In the run up to Khmer New Year I was asked to go to Prek Toal, a protected bird sanctuary on the Tonle Sap Lake. It was a fun trip and it was especially interesting to go there at the height of the dry season. It’s quite a journey from Phnom Penh as you have to go via Siem Reap. Then it’s an hour boat ride to the floating village of Prek Toal… or possibly a lot longer if your boats draft is not shallow enough.
I should be used to the lake by now, but it still blows my mind that people are just walking around out in the middle, often little more than ankle deep.
The reason for the trip was the recent closure of some fishing lots inside the protected area. Initially the locals had descended on the newly opened rivers in there hundreds. The Wildlife Conservation Society, who have been working in Prek Toal since the turn of the millennium, quickly moved to stop this by placing guards on the entrances to the rivers, 24/7.
The result was an influx of birds onto these rivers, which they have not been able to access previously. Visal, the project manager came back with some incredible shots of huge flock of birds and so it was decided it was worth my trying to get some new shots and some nice shinny new HD footage, to replace my now very old stock from the lake.
We arrived in the dark, washed, ate, slept and left again at 4:30am. One of the joys of working with WCS staff is they are always eager to get into the field. No frustratingly slow starts to the day. Far too often I have found myself watching the best light of the day disappear, while I wait for people to drag themselves out of their beds or away from their breakfast.
We put in 14 hours on day one. Day 2 was taken at a slightly more sedate pace with a late start. which was due to having to wait for the boat to travel to Siem Reap and back. You can’t really travel across the lake at night as it’s simply too easy to get lost, as you try to weave your way through the various fishing traps. If you do break down the consequences can be very serious if a storm starts brewing. For those who have not experienced strong winds and large waves on the lake, it’s not fun and can be every bit as dangerous as being at sea.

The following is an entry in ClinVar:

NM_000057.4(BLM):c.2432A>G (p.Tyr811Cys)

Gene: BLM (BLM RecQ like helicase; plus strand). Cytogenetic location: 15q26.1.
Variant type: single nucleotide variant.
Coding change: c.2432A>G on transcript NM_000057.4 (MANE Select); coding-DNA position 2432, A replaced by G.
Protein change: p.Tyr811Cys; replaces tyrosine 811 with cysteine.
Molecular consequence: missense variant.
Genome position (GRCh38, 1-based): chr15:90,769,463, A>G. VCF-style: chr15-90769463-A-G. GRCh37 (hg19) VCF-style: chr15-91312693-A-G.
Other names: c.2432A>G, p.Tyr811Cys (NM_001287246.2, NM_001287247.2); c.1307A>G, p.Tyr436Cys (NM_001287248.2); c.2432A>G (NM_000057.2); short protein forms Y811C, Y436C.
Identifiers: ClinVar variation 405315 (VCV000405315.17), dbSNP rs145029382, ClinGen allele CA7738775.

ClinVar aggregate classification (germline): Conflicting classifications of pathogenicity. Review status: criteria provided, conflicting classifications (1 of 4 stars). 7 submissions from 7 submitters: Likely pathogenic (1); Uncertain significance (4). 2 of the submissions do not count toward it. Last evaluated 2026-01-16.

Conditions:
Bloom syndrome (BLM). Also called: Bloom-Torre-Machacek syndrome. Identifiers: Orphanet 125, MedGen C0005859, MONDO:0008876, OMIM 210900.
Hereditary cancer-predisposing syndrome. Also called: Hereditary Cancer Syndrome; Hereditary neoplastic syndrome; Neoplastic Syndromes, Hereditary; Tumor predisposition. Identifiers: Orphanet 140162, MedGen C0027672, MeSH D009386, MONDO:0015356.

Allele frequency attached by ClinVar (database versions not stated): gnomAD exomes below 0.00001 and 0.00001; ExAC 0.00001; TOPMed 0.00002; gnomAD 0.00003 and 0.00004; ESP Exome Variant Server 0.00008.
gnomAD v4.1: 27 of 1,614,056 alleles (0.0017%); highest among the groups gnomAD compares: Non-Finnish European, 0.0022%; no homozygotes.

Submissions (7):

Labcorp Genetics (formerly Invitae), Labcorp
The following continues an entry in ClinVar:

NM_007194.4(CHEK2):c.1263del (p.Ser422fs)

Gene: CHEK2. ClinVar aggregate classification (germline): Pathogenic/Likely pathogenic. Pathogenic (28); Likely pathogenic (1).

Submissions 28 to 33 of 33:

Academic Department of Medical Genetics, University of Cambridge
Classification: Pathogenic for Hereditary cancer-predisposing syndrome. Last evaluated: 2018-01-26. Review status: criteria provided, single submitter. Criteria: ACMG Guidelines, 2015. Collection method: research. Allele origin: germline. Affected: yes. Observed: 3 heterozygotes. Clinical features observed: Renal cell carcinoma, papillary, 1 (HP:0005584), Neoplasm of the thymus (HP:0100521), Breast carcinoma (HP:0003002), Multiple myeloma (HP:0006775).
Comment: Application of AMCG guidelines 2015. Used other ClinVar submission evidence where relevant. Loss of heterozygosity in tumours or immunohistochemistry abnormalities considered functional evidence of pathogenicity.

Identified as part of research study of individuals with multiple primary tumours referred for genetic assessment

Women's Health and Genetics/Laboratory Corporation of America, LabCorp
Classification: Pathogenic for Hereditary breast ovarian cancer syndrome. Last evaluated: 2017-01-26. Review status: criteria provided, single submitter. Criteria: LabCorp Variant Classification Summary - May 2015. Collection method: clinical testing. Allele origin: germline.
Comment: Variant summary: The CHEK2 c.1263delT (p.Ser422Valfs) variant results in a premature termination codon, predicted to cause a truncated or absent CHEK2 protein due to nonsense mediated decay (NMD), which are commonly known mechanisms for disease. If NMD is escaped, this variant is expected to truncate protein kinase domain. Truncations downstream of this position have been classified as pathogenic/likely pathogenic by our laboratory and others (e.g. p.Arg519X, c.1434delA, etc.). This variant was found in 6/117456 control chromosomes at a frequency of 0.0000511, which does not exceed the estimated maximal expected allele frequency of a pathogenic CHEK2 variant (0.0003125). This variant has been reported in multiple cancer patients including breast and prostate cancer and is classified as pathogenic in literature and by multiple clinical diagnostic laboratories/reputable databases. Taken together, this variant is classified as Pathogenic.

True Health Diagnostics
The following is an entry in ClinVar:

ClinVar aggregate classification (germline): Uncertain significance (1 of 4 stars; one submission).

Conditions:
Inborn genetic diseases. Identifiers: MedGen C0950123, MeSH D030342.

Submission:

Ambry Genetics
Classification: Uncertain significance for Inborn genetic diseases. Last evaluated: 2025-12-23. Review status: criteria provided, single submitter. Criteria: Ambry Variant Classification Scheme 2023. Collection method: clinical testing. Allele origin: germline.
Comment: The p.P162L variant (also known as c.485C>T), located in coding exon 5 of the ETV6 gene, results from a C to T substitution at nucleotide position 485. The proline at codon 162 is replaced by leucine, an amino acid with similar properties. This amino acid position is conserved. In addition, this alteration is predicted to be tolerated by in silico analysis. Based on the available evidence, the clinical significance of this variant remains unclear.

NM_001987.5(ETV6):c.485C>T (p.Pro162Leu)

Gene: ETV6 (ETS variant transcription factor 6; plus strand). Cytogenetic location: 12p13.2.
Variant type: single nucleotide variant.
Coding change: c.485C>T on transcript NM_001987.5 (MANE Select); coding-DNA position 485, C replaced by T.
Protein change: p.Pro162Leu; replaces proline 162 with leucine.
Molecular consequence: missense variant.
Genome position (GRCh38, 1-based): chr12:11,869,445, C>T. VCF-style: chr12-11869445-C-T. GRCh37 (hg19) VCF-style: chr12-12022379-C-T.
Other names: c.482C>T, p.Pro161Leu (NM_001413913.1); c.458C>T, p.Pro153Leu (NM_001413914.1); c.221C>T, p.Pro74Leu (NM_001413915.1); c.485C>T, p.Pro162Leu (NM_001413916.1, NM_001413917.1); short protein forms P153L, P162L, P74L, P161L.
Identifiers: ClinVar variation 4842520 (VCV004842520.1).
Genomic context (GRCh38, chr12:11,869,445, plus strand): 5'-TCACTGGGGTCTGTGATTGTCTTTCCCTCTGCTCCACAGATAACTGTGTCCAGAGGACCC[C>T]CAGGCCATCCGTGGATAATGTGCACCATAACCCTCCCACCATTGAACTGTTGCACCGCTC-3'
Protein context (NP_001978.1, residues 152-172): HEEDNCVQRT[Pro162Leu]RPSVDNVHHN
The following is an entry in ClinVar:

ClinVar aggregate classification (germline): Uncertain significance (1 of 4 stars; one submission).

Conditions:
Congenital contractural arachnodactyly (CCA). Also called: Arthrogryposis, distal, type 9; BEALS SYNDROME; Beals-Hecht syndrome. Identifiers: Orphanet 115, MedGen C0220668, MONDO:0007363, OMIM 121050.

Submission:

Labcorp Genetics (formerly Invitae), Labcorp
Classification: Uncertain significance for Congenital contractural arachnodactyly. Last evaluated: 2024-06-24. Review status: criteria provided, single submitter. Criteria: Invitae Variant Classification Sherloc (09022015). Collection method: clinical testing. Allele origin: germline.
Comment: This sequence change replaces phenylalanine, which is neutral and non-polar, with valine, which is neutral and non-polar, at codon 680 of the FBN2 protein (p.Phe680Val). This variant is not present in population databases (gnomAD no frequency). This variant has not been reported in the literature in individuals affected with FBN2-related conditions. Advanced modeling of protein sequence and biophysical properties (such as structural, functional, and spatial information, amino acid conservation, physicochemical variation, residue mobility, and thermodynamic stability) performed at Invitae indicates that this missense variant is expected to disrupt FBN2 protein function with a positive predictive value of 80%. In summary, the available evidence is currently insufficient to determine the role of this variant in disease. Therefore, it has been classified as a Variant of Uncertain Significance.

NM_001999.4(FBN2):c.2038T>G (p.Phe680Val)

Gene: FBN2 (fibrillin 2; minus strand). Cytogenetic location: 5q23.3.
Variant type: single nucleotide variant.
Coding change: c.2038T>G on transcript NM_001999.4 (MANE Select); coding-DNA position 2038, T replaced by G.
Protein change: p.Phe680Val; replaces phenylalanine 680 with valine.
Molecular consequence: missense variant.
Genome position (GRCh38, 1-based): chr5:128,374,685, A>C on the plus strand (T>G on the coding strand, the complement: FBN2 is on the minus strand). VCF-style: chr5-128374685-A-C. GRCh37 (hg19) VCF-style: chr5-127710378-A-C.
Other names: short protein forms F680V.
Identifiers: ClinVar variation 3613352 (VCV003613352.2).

Reports from the rangers were not promising.
Once the boat returned we decided to our luck on some other rivers, as while we saw some large groups of various species the previous day, it was not the great ‘spectacular’ we had hoped for. We had lunch with the rangers guarding the rivers entrance before setting off… at a crawl. The lake is so low at this time of year even the smallest of boats ground to a halt every so often. Getting into the river proved a challenge, which involved a lot of pushing and shoving as well as judicious use of the throttle.
God those engines are deafening!
Once the river widened out we headed a few km’s upriver before we could go no further. While we didn’t see the masses of birds we had hoped for the river was still teaming with birds. Darters, Storks, Herons, Pelicans and both species of Adjutants were around every corner. We saw numerous fish eagles, several carrying large fish off to the safety of a perch. One was so close I struggled to get the lens to focus. I was puzzled as to why it hadn’t simply taken off when it heard us coming, before realizing it was struggling to hold onto a huge Snake Head (it’s a popular local fish, very tasty) as it attempted to take off. He made it, but not before we drifted by, almost within reach of the determined raptor.
Visal and the driver caught a glimpse of a family of Hairy nosed Otters as they bolted into the undergrowth. Sadly by the time I turned to look they’d gone. That would have been special indeed but no such luck. Anyway I had to make do with some quite nice stills and a load of HD footage. It was well worth the trip.
Oh, and the fishing is great! One of the rangers caught us lunch. He threw a cast net in 3 times and pulled out 4 huge Snakeheads. I can see why it’s popular with the birds.